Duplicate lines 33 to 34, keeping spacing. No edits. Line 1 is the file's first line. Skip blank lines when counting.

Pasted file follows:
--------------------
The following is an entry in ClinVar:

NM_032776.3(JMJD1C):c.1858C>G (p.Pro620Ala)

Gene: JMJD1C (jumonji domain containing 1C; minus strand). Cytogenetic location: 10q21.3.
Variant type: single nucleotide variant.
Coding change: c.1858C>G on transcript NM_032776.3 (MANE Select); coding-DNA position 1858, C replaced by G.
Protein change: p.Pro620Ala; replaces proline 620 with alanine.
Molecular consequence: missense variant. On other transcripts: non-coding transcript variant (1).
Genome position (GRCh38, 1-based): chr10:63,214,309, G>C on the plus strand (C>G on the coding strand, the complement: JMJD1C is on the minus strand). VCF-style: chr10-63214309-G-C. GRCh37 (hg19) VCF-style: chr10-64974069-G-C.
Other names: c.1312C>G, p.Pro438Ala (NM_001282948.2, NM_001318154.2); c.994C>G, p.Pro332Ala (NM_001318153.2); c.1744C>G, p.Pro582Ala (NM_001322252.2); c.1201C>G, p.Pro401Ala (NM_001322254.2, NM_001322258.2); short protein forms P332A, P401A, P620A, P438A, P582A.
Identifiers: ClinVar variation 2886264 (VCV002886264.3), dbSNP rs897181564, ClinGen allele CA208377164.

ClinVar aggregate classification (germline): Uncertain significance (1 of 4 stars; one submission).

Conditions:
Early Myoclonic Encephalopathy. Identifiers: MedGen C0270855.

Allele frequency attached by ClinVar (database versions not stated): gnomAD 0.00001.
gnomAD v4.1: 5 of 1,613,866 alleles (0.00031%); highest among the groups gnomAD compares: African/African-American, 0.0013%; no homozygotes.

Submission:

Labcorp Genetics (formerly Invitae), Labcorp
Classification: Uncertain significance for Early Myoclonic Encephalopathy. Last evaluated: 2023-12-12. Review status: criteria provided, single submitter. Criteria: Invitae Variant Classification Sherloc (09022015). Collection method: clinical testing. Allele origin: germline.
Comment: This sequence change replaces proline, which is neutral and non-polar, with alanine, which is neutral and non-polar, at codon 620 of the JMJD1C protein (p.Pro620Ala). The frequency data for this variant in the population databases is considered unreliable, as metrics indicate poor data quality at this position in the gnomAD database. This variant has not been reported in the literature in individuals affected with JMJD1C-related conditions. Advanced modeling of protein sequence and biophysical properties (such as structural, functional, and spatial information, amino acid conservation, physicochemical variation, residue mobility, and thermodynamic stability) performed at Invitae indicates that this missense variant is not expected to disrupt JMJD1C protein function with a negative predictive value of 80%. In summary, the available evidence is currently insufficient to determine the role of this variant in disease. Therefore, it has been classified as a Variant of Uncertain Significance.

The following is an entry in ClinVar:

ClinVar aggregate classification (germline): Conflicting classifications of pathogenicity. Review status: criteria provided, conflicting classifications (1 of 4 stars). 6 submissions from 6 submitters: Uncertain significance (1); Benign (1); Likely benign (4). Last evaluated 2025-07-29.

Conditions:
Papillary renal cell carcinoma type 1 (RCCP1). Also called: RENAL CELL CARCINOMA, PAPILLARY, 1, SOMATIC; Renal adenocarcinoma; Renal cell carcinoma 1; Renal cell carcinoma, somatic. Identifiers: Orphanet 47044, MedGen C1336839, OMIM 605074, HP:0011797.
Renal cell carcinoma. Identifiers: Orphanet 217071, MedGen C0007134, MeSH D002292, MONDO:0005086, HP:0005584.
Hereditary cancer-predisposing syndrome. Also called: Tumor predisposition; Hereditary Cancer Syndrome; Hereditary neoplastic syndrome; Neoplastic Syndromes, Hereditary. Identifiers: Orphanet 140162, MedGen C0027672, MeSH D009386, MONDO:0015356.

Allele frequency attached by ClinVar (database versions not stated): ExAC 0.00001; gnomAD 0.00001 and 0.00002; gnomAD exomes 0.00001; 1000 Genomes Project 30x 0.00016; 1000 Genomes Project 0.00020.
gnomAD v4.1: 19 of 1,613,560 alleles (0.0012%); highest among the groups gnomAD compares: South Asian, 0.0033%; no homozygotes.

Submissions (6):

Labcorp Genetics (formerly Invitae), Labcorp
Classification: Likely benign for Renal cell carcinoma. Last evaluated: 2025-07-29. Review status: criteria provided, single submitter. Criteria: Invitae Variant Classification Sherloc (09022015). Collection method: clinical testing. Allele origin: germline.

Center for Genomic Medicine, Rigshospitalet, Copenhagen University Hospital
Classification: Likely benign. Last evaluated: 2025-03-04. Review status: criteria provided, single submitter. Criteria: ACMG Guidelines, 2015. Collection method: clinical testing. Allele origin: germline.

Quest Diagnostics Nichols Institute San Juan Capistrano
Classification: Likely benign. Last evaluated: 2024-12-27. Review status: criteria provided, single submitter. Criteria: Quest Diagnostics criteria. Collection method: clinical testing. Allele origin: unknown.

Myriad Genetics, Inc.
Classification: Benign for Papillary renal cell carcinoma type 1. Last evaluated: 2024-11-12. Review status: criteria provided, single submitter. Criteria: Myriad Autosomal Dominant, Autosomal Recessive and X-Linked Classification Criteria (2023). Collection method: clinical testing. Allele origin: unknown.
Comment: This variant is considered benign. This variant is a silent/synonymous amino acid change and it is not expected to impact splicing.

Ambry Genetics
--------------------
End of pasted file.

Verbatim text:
Quest Diagnostics Nichols Institute San Juan Capistrano
Classification: Likely benign. Last evaluated: 2024-12-27. Review status: criteria provided, single submitter. Criteria: Quest Diagnostics criteria. Collection method: clinical testing. Allele origin: unknown.